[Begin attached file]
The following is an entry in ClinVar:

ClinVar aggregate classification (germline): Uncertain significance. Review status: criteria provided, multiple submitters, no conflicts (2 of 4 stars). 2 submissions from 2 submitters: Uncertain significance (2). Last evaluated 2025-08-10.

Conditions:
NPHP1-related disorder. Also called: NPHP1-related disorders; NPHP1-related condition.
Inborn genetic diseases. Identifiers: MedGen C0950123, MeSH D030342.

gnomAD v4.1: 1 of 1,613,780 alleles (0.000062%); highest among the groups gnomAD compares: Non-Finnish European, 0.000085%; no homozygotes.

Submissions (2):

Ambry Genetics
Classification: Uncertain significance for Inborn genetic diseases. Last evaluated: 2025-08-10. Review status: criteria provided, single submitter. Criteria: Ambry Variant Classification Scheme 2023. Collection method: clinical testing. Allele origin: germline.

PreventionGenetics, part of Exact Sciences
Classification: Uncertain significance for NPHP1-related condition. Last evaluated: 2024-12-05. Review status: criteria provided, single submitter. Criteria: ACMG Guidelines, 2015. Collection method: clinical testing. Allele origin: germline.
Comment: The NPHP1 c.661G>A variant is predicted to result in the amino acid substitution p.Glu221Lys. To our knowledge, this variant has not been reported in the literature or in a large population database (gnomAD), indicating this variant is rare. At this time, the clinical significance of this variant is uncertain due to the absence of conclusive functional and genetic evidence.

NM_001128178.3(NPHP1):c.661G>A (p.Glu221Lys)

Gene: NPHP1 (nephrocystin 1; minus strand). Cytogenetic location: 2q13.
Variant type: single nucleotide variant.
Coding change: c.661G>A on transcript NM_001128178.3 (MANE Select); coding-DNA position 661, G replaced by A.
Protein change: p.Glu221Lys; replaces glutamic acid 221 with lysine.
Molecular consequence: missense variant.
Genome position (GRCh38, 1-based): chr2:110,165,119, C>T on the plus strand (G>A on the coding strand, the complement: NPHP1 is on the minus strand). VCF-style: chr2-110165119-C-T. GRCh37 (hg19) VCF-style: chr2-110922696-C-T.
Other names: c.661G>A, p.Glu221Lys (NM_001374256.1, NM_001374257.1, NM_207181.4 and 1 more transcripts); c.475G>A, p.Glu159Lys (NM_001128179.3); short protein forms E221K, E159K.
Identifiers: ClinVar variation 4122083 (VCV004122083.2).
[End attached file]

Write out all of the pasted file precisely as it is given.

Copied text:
The following is an entry in ClinVar:

ClinVar aggregate classification (germline): Uncertain significance. Review status: criteria provided, multiple submitters, no conflicts (2 of 4 stars). 2 submissions from 2 submitters: Uncertain significance (2). Last evaluated 2025-08-10.

Conditions:
NPHP1-related disorder. Also called: NPHP1-related disorders; NPHP1-related condition.
Inborn genetic diseases. Identifiers: MedGen C0950123, MeSH D030342.

gnomAD v4.1: 1 of 1,613,780 alleles (0.000062%); highest among the groups gnomAD compares: Non-Finnish European, 0.000085%; no homozygotes.

Submissions (2):

Ambry Genetics
Classification: Uncertain significance for Inborn genetic diseases. Last evaluated: 2025-08-10. Review status: criteria provided, single submitter. Criteria: Ambry Variant Classification Scheme 2023. Collection method: clinical testing. Allele origin: germline.

PreventionGenetics, part of Exact Sciences
Classification: Uncertain significance for NPHP1-related condition. Last evaluated: 2024-12-05. Review status: criteria provided, single submitter. Criteria: ACMG Guidelines, 2015. Collection method: clinical testing. Allele origin: germline.
Comment: The NPHP1 c.661G>A variant is predicted to result in the amino acid substitution p.Glu221Lys. To our knowledge, this variant has not been reported in the literature or in a large population database (gnomAD), indicating this variant is rare. At this time, the clinical significance of this variant is uncertain due to the absence of conclusive functional and genetic evidence.

NM_001128178.3(NPHP1):c.661G>A (p.Glu221Lys)

Gene: NPHP1 (nephrocystin 1; minus strand). Cytogenetic location: 2q13.
Variant type: single nucleotide variant.
Coding change: c.661G>A on transcript NM_001128178.3 (MANE Select); coding-DNA position 661, G replaced by A.
Protein change: p.Glu221Lys; replaces glutamic acid 221 with lysine.
Molecular consequence: missense variant.
Genome position (GRCh38, 1-based): chr2:110,165,119, C>T on the plus strand (G>A on the coding strand, the complement: NPHP1 is on the minus strand). VCF-style: chr2-110165119-C-T. GRCh37 (hg19) VCF-style: chr2-110922696-C-T.
Other names: c.661G>A, p.Glu221Lys (NM_001374256.1, NM_001374257.1, NM_207181.4 and 1 more transcripts); c.475G>A, p.Glu159Lys (NM_001128179.3); short protein forms E221K, E159K.
Identifiers: ClinVar variation 4122083 (VCV004122083.2).